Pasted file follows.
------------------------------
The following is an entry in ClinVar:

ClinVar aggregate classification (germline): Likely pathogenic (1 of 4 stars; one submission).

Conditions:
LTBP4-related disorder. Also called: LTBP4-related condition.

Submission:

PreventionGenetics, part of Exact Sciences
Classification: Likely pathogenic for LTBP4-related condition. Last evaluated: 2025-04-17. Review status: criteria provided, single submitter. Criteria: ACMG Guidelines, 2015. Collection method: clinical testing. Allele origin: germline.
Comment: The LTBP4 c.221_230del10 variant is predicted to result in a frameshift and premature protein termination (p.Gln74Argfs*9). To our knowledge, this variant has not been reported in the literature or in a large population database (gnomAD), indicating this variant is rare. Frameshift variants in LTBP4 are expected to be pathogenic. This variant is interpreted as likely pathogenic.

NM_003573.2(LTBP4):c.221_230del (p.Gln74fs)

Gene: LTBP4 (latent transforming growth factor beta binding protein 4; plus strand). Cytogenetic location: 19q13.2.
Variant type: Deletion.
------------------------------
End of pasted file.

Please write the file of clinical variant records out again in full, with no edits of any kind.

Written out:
The following is an entry in ClinVar:

ClinVar aggregate classification (germline): Likely pathogenic (1 of 4 stars; one submission).

Conditions:
LTBP4-related disorder. Also called: LTBP4-related condition.

Submission:

PreventionGenetics, part of Exact Sciences
Classification: Likely pathogenic for LTBP4-related condition. Last evaluated: 2025-04-17. Review status: criteria provided, single submitter. Criteria: ACMG Guidelines, 2015. Collection method: clinical testing. Allele origin: germline.
Comment: The LTBP4 c.221_230del10 variant is predicted to result in a frameshift and premature protein termination (p.Gln74Argfs*9). To our knowledge, this variant has not been reported in the literature or in a large population database (gnomAD), indicating this variant is rare. Frameshift variants in LTBP4 are expected to be pathogenic. This variant is interpreted as likely pathogenic.

NM_003573.2(LTBP4):c.221_230del (p.Gln74fs)

Gene: LTBP4 (latent transforming growth factor beta binding protein 4; plus strand). Cytogenetic location: 19q13.2.
Variant type: Deletion.